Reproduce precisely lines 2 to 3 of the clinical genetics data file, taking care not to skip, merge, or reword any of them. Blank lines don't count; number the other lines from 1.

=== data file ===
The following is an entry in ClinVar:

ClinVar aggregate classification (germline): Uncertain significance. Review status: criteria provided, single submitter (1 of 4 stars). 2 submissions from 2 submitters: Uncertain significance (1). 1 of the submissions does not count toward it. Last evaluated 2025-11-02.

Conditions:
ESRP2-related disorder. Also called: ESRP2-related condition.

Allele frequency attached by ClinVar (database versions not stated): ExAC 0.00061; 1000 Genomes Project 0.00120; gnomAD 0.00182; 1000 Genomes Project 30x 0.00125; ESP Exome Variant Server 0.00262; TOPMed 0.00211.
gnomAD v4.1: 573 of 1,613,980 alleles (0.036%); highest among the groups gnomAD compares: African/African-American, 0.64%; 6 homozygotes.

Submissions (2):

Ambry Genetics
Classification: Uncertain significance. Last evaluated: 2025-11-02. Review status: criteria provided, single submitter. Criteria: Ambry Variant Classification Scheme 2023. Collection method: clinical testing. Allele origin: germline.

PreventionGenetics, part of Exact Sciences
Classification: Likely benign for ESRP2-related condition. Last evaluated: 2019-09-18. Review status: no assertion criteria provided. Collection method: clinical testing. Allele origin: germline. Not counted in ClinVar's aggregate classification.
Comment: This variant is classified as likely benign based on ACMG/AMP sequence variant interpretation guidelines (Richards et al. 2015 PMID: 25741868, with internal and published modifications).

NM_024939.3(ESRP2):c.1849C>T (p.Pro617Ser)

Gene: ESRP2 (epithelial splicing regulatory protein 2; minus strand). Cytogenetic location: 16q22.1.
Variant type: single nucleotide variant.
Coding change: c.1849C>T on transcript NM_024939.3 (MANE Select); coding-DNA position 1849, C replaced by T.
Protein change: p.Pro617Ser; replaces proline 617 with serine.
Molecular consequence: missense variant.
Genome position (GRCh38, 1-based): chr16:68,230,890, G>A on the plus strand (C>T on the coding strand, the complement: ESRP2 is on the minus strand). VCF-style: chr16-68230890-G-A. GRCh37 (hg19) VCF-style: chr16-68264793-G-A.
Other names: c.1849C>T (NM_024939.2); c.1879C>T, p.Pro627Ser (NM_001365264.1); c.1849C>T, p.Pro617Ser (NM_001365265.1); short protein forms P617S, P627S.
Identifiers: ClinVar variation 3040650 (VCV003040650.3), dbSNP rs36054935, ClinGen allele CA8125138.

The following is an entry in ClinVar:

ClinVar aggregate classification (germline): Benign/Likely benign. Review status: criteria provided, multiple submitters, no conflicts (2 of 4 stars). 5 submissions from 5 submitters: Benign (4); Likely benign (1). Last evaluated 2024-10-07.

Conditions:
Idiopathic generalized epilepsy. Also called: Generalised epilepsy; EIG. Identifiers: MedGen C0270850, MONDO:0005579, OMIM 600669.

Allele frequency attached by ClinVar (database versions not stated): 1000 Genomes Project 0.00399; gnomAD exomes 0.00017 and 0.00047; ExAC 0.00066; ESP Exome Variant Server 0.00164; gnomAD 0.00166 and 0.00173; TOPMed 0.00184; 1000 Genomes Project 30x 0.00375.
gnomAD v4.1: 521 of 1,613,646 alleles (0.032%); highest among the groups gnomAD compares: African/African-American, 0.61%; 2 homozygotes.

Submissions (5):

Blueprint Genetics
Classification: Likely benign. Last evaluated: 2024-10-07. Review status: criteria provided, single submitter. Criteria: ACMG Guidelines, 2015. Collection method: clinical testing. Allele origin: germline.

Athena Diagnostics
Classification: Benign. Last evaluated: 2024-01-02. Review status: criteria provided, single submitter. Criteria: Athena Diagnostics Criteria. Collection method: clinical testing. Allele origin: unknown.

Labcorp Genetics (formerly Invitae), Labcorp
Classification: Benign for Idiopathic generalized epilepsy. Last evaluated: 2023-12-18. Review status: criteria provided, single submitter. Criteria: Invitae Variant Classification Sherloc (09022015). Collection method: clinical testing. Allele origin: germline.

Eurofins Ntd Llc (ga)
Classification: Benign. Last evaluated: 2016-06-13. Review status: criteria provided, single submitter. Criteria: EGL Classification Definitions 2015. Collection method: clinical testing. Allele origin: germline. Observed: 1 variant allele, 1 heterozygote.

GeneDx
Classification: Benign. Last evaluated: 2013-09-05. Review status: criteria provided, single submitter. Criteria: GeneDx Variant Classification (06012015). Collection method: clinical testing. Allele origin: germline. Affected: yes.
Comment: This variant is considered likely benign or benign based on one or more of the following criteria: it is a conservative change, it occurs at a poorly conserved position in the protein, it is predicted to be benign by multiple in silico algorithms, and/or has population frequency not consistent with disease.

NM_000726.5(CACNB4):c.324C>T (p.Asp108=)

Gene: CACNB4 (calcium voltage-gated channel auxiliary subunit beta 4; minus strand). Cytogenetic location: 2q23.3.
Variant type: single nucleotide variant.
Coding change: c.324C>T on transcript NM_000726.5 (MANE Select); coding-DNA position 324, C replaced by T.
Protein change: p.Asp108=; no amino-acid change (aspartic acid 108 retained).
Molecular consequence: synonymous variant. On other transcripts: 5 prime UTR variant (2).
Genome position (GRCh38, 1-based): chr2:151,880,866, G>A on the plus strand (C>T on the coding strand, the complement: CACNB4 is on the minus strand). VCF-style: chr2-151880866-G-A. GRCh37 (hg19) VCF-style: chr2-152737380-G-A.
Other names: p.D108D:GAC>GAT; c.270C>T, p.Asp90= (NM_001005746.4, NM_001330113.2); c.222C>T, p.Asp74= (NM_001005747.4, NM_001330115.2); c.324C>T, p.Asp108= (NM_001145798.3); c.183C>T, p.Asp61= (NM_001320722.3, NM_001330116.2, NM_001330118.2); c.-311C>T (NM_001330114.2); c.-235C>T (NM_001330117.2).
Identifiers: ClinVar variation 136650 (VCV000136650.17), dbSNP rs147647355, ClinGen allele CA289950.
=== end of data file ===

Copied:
ClinVar aggregate classification (germline): Uncertain significance. Review status: criteria provided, single submitter (1 of 4 stars). 2 submissions from 2 submitters: Uncertain significance (1). 1 of the submissions does not count toward it. Last evaluated 2025-11-02.

Conditions: